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Robert J Maurer Ph.D.

Dating Made Simple

The best key to predicting the potential for success.

Brodie Vissers/stocksnap
Source: Brodie Vissers/stocksnap

So you are meeting someone new at Starbucks. You are very busy and very tired of the dating scene, not sure what to look for, having made a few poor choices. I have good news. After being a marriage counselor for over thirty years, I have found only one essential predictor of future relationship health. It is not the criteria people usually look for: shared interests, the same religion, similar incomes. Here it is: You ask them the typical cliche question: “So, how come someone as wonderful as you is still single?”

Your date will hopefully hear this question as a compliment but their answer is usually revealing. Everyone makes mistakes in dating and that is not the issue. As they relate the stories of their last relationship(s) are they taking any responsibility for choosing poorly or not having the right skills at that point in their lives? Are they taking any responsibility for the last relationship not working? If the theme of the story is they are the victim, my advice is simple: Run! All relationships run into stumbling blocks. When you hit the inevitable rough patches, will they look for ways to help or wait for you to take the blame, the whole blame, and nothing but the blame? The renowned marriage researchers, John and Julie Gottman, found that while conflicts are inevitable, the key skill for a successful relationship is being able to "repair". Repairing is making an attempt to resolve the issue or to lower the heat between the couple. It is hard to make an effort to repair if every problem is the other person’s fault. So look for someone who is willing to look inside for the source of the problem and for solutions, nothing is more vital for a relationship to thrive.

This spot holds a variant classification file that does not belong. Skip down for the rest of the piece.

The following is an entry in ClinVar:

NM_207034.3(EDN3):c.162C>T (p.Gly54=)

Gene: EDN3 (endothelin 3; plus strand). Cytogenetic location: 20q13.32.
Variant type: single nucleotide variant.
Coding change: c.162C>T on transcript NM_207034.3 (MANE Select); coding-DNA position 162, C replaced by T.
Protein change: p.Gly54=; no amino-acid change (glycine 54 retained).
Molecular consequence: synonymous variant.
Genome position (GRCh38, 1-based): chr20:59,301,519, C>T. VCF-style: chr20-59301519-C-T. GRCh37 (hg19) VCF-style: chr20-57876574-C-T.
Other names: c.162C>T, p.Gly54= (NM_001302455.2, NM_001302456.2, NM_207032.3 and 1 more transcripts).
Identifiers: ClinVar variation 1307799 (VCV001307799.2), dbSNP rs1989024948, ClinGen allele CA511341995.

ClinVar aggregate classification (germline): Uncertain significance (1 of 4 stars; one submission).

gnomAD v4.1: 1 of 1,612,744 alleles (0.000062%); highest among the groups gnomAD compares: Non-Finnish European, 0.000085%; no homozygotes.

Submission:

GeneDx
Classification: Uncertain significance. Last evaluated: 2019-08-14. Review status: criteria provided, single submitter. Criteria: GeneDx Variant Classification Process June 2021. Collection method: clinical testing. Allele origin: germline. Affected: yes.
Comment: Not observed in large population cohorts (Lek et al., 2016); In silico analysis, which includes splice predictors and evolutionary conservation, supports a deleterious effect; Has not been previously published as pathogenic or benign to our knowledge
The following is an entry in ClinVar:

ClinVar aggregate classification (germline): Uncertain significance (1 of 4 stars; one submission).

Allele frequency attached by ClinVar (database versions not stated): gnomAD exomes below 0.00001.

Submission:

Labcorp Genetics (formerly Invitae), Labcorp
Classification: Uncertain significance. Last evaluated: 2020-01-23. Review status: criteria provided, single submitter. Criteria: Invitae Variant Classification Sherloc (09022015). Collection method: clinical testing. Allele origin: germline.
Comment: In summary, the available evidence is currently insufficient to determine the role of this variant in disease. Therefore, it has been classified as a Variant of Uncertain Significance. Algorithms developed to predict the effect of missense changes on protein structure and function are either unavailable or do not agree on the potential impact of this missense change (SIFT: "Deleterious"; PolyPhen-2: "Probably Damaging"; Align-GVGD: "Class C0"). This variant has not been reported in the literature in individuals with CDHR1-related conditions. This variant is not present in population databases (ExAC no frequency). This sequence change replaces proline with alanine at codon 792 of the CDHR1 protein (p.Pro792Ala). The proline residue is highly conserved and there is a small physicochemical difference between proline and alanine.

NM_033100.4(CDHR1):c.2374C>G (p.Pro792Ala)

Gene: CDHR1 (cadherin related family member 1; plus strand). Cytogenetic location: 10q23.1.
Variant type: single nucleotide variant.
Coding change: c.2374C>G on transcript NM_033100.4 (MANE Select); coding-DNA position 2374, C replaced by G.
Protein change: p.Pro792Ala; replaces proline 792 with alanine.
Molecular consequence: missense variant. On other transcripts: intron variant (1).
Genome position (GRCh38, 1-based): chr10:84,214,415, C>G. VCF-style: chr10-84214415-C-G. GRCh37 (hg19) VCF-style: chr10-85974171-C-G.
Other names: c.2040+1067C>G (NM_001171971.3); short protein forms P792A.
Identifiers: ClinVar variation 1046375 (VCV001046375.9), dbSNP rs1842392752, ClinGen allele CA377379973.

About the Author

Robert Maurer, Ph.D., a professor at UCLA, is the Director of Behavioral Sciences for the Family Practice Residency Program at UCLA. 


Robert Maurer